Rabu, 17 April 2013

[CanPassRail] Re: Grade Crossing Safety


In looking at the information in your link, they suggest that 27 seconds would be the ideal minimum time, but also acknowledge that it could be as short as 22 seconds if a train is accelerating toward the crossing. So overall, their requirements aren't that different than ours.

The training in North America is that trains aren't supposed to accelerate toward a crossing until they see that the gates have fully descended. That protects the 20 second minimum time where crossing predictor circuits are used.

If a train accelerated toward such crossings, the circuit would start when the speed and distance reached the point where 22 seconds would be required for the crossing protection circuit to operate. If the train continued to gain speed above the trigger point where the crossing protection had started, it would approach the crossing more quickly, thereby shortening the time it would take to arrive at the crossing. (If all that made any sense.)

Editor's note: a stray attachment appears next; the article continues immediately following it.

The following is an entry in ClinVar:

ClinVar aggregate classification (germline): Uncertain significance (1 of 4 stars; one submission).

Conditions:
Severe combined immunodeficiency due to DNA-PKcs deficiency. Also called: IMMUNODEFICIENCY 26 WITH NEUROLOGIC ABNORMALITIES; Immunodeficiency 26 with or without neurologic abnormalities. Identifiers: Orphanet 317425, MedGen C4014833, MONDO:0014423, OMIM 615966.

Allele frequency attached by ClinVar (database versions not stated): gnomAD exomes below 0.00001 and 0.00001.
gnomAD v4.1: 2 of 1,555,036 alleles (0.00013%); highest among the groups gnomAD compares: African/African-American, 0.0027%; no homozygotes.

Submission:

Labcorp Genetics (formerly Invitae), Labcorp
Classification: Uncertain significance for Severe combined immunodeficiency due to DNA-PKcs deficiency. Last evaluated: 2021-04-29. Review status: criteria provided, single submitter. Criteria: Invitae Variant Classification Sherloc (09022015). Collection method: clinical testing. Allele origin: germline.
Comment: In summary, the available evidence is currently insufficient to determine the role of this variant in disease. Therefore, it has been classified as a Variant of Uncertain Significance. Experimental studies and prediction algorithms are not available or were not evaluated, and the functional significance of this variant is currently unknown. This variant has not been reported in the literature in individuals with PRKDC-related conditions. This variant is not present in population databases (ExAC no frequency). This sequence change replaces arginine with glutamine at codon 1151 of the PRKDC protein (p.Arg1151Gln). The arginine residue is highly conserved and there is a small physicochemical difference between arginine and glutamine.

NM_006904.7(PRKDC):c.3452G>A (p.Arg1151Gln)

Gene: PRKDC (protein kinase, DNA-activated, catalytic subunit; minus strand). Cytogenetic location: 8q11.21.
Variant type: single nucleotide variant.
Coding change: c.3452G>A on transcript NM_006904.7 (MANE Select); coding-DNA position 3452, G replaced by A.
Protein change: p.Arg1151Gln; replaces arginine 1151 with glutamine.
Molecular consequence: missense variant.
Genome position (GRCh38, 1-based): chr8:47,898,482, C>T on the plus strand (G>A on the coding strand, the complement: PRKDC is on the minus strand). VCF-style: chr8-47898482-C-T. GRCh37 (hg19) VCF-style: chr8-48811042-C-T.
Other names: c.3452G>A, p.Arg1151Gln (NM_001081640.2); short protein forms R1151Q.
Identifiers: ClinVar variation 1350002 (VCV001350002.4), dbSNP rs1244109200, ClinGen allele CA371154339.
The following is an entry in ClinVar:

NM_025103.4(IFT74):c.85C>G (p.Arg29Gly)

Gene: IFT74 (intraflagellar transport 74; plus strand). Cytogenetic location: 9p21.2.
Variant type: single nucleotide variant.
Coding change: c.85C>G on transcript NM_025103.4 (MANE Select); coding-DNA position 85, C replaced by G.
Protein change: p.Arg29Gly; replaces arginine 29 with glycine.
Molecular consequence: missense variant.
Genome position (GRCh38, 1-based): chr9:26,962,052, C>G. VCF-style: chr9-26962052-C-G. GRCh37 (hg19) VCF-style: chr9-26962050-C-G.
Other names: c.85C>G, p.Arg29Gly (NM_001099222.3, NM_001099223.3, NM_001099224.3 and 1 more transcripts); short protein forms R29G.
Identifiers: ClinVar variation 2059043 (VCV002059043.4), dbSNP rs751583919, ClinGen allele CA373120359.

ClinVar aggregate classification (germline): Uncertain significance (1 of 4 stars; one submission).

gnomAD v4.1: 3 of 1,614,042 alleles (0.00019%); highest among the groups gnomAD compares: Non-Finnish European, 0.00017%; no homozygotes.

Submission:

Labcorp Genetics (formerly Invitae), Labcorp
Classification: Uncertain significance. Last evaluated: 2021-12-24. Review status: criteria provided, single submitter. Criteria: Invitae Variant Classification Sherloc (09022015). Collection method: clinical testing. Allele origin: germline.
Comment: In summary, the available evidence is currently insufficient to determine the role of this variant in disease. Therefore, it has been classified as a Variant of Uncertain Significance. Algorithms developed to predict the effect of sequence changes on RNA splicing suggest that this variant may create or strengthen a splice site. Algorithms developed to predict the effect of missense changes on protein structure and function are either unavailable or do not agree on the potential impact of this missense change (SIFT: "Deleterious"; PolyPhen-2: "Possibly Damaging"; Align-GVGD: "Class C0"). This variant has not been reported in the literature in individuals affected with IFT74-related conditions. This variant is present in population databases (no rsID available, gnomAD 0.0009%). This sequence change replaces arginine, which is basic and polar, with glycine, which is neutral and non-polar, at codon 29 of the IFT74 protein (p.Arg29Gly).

--- In Canadian-Passenger-Rail@yahoogroups.com, "terryjohnson_canada" <terry.johnson@...> wrote:
> The UK added a steady amber caution aspect to grade crossing lights, and a requirement for emergency telephones, after the Hixton accident in 1968.
> This adds an extra five seconds to the total time between the first warning and the arrival of a train.
> Would this extra time make a difference in Canada and the US?
> The other thing that you see a lot in the UK is clear signs reminding road users: "A second train is approaching if gates stay down"
> Full details of the UK crossing regulations can be found here:
> http://www.rail-reg.gov.uk/upload/pdf/level_crossings_guidance.pdf
> Terry,
> Chatham, Ontario

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